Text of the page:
Twenty years ago, the Purulia district of West Bengal was facing a crisis. Water shortages, heat waves, erosion, lack of firewood, and biodiversity loss plagued the area until the 30,000 residents decided to invest in a permanent solution: the Green Mountain.
The district transformed a barren mountain and surrounding lands into an evergreen man-made forest. The concept restored the area. The vegetation provided renewed drinking water and the trees have prevented erosion and provided a home for increased biodiversity. The trees also offer a sustainable source of firewood so residents no longer have to walk three to four kilometers for fuel.
The project was funded by the non-profit, Tagore Society For Rural Development (TSRD), but the forest is regulated and maintained by local residents. The original project planted 300 acres and residents have increased this by adding 67 more in recent years.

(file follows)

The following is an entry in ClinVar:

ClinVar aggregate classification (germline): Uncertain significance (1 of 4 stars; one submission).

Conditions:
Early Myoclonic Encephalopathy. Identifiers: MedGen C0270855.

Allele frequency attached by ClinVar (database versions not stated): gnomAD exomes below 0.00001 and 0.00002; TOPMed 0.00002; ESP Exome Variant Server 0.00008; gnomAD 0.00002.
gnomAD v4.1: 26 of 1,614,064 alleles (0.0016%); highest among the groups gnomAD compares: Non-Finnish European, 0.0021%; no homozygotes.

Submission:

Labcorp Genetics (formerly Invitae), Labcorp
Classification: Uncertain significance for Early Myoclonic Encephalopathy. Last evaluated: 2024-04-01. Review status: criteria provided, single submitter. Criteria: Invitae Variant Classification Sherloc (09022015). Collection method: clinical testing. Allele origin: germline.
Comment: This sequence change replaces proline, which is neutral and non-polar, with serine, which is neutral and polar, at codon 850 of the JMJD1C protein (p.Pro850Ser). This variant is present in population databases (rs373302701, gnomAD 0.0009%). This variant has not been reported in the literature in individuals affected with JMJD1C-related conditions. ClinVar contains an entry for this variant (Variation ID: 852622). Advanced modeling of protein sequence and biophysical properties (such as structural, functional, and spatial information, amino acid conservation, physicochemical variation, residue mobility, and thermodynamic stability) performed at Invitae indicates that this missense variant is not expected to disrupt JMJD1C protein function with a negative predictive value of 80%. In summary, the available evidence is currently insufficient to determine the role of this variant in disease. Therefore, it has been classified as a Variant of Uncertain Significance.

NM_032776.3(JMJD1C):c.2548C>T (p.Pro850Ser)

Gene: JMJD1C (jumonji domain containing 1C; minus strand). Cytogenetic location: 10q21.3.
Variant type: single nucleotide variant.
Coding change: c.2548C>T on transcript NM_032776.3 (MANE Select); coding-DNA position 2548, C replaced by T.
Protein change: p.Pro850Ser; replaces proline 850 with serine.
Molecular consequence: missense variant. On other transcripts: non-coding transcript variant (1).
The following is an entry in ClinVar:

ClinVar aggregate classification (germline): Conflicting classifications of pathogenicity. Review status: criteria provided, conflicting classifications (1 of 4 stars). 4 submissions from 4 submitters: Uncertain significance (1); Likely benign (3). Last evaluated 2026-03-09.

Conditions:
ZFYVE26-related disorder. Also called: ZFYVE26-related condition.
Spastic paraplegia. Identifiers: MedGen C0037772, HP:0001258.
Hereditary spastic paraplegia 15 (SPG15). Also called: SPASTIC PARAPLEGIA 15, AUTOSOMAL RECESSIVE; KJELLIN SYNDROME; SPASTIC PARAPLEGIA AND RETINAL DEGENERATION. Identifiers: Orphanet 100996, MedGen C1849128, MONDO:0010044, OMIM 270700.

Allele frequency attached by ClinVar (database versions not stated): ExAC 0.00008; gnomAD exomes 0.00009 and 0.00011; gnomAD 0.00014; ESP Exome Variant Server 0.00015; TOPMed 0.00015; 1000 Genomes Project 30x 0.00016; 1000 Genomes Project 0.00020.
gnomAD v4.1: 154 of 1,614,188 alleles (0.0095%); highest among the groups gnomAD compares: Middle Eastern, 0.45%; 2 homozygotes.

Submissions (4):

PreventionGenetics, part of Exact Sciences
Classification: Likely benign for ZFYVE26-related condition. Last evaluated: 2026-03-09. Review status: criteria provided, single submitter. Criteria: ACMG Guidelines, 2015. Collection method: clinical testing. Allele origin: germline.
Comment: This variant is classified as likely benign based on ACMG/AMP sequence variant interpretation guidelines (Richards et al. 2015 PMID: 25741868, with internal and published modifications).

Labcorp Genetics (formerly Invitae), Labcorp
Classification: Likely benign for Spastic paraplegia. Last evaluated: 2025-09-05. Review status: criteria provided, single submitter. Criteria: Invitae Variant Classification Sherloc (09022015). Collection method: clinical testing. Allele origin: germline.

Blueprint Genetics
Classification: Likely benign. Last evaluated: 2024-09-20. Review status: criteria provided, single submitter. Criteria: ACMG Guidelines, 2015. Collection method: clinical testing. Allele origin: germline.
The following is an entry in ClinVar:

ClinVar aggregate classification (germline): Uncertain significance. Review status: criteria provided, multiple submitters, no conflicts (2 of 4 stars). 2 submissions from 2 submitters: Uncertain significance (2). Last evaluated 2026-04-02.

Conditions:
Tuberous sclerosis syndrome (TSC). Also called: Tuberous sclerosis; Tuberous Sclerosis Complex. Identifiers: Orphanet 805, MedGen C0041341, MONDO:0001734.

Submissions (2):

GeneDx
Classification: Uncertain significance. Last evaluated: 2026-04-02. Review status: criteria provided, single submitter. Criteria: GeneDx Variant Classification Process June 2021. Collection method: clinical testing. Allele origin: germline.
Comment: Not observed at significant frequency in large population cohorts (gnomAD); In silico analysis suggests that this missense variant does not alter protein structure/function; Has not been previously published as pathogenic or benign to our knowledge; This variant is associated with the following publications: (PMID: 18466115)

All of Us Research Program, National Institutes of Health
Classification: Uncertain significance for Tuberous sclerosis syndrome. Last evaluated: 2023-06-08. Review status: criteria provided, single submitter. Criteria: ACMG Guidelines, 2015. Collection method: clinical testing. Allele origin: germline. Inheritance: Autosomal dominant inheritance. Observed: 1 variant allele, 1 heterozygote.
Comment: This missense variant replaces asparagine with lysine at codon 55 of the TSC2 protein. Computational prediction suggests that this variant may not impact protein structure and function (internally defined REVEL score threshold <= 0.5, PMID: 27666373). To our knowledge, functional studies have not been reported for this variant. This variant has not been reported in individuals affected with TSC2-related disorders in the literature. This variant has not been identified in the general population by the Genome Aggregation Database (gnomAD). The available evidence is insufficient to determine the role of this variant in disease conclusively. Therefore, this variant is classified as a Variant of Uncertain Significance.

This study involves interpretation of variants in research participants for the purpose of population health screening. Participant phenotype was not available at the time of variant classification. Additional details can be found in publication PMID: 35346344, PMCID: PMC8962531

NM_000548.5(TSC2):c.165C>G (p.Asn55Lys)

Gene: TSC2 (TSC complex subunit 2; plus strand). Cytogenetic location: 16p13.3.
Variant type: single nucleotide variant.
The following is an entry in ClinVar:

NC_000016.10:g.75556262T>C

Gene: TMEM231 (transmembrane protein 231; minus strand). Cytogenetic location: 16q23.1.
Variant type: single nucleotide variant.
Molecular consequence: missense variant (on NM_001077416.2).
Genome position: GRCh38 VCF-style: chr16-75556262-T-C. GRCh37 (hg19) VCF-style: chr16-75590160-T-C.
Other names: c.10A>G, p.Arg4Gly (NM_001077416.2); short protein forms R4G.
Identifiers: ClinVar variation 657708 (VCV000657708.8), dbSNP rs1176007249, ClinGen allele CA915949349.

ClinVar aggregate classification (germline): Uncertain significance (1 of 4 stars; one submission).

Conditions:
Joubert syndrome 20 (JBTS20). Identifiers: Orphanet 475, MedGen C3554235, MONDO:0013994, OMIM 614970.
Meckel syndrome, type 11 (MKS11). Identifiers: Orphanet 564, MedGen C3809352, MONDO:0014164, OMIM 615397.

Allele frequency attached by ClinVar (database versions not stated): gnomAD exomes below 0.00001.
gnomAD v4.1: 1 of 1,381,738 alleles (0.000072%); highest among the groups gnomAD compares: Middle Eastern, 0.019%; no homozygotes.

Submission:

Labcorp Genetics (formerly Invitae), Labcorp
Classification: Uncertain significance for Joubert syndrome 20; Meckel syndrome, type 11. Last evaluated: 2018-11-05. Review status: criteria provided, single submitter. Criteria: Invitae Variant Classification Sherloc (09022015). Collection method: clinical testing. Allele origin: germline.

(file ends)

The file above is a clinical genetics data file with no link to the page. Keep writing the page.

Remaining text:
The mountain is called Makino Raghunath Mountain after two environmentalists and is home to 72 varieties of trees.
In addition to safe drinking and farming water, biodiversity has also brought elephants to the area for the first time since 2005 and reduced mercury levels in the water supply. The trees keep temperatures down in the summer and the immense beauty of the area even brings in tourism revenue.
The ecological and societal benefits for the residents and animals of the region are extensive. It is amazing how planting trees can revitalize entire regions. Trees are certainly one of nature’s simplest and most innovative solutions.